In today's Finshots we see the problem with steelmaking
Steel is indispensable to our cause. We make bridges with steel. We make houses using steel. We use steel in our cars. It's everywhere. But it doesn’t occur naturally. You can’t just dig it out of the earth’s crust. Instead, you’ll have to mix carbon and iron at very high temperatures. And this process is energy-intensive. It also produces emissions. A lot of emissions. In fact, for every tonne of steel, we release close to 1.85 tonnes of CO2 into the atmosphere.
Now guess who’s the 2nd largest producer of steel in the world?
And in 2020, The Energy and Resources Institute (TERI) sounded a grim warning. It noted that CO2 emissions from steel production were likely to soar 3.5 times in the next 30 years. And we had to do something about it if we intended to stick to our climate targets of achieving net-zero emissions by 2070.
But why did the report single out India’s steel industry, you ask?
Well, it’s complicated. Technically steelmaking is an energy-intensive program everywhere in the world. But while steel contributes around 8% to global emissions, India’s steelmakers contributed nearly 12% of the country’s emissions!
And that’s a bit of a problem. Especially when you look at India’s massive $1.3 trillion infrastructure plan. If we intend to build all this stuff, we will need truckloads of steel and it’s unlikely we will be able to meet the net-zero emission target in the desired timeline. Needless to say, it does sound paradoxical — to keep producing steel while reducing emissions. But nonetheless, the government has reached out to the steel industry with a very specific mandate — “Hey, we need to increase steel production. But we also need you to go green. So please set a deadline and find ways to become cleaner.”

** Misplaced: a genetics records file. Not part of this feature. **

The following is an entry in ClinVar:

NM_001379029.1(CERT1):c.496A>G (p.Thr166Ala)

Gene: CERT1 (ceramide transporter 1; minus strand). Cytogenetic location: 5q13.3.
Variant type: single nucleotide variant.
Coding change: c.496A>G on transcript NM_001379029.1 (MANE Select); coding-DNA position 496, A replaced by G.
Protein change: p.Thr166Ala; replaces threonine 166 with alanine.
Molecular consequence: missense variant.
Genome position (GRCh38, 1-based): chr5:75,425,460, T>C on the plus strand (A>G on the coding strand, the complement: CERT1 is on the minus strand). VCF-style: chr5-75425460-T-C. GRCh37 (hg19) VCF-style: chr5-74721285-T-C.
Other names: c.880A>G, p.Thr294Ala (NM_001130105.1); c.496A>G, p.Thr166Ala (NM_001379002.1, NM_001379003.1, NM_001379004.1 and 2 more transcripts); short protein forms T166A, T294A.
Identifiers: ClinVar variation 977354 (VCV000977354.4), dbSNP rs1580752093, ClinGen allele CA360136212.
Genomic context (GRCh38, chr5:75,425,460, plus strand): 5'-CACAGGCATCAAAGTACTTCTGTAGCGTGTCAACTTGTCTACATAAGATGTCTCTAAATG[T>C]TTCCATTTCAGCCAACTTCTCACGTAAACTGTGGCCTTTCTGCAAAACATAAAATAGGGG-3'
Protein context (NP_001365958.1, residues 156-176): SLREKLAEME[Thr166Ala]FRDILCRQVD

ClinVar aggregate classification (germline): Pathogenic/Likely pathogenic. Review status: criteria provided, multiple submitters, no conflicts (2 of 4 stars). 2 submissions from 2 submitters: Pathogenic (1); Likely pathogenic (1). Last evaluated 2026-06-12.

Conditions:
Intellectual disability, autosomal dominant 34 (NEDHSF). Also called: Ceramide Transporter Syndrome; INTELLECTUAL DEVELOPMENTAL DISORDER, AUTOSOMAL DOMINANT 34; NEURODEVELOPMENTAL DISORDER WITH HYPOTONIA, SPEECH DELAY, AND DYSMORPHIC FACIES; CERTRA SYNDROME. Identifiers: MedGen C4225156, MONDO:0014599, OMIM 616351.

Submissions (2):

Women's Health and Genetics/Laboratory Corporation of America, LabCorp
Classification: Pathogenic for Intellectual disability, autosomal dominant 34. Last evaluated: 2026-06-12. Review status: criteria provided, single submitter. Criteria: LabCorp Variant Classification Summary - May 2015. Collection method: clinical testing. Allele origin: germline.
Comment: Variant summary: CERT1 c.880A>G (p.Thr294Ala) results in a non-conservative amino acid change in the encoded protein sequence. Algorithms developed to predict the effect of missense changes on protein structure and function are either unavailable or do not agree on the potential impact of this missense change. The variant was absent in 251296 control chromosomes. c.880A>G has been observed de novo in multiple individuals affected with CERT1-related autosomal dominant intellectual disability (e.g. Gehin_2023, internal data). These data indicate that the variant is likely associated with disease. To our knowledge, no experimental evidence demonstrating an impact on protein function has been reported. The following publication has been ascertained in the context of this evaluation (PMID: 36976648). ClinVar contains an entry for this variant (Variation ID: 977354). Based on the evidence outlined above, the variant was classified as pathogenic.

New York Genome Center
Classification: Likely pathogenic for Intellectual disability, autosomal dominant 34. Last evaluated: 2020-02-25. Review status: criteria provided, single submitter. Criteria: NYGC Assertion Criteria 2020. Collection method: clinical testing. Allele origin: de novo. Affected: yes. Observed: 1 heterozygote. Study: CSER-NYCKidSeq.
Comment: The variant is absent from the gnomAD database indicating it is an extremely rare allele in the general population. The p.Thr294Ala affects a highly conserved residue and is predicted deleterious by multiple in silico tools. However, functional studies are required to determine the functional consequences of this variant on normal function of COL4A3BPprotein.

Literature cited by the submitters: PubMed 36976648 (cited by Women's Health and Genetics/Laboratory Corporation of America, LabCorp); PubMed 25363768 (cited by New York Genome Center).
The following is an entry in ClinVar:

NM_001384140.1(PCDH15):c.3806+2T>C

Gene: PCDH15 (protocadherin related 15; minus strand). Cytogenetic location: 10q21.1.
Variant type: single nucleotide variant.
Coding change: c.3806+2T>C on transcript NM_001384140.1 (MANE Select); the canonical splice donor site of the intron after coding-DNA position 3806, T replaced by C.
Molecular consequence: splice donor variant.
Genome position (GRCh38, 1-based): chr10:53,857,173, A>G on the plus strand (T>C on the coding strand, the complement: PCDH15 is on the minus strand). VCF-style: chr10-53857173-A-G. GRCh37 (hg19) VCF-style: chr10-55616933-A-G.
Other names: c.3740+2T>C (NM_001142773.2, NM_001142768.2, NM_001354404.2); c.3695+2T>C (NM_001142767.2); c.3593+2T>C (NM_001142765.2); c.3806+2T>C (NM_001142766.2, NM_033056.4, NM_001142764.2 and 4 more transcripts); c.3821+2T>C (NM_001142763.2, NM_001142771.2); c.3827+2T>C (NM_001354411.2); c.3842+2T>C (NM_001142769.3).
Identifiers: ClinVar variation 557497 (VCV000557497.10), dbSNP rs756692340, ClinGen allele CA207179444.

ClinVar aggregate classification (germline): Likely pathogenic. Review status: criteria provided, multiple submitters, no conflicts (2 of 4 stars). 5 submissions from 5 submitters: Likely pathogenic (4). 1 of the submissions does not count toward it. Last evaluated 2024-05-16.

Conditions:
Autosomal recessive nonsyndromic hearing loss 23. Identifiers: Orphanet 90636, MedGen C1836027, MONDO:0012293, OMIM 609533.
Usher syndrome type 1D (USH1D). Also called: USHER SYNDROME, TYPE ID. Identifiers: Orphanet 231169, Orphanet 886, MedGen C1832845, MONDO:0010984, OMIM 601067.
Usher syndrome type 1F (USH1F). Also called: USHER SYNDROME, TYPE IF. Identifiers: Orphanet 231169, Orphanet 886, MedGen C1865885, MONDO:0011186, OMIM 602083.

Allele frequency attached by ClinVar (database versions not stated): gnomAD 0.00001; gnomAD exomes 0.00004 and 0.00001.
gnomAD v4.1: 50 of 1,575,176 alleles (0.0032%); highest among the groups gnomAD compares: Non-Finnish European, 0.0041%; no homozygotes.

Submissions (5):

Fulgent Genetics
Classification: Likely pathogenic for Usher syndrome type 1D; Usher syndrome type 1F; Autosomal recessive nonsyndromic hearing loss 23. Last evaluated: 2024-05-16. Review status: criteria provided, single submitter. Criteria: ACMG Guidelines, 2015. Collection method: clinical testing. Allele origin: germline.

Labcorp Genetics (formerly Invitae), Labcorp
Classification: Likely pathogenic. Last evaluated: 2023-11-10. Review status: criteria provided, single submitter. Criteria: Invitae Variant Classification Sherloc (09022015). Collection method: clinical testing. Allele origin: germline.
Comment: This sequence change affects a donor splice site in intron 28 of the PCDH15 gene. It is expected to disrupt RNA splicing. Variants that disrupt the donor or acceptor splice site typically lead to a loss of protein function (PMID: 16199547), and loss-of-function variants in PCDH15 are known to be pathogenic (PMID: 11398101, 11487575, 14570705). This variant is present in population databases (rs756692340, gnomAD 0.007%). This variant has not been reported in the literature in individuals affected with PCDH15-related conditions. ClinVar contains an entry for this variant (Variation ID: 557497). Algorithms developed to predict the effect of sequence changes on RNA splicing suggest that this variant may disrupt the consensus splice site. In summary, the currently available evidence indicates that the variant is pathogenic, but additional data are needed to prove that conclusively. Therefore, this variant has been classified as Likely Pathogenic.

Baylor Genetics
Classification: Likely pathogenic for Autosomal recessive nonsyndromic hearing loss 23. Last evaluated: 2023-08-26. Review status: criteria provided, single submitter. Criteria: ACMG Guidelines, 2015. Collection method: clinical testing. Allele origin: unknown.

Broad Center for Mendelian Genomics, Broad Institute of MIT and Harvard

It’s anybody’s guess whether they’ll actually succeed in this endeavour. But we need to address to elephant in the room — “Why does India’s steel industry emit so much CO2 in the first place?”
Well, some of it is down to the production process. About 45% of all steel is still made using something called a Blast Furnace-Basic Oxygen Furnace (BF-BOF). In it, the carbon in coking coal combines with oxygen to form Carbon dioxide and when this CO2 makes its way into the atmosphere, it becomes a problem for everyone.
Now bear in mind, that there are better ways to produce steel — more environmentally friendly and all that. We could use an Electric arc furnace or even an induction furnace. These methods use electric currents in the melting process and you can get new steel from scrap steel (instead of using dirty lumps of coal). And this alone reduces CO2 emissions by nearly 60–80%. But India has a problem — a shortage of scrap steel. As per government data, in 2017 the deficit was to the tune of 7 million tonnes. And so the EAF and IF plants end up using more iron ore than scrap steel when compared to other countries. And we continue to pollute the atmosphere even when using more modern methods.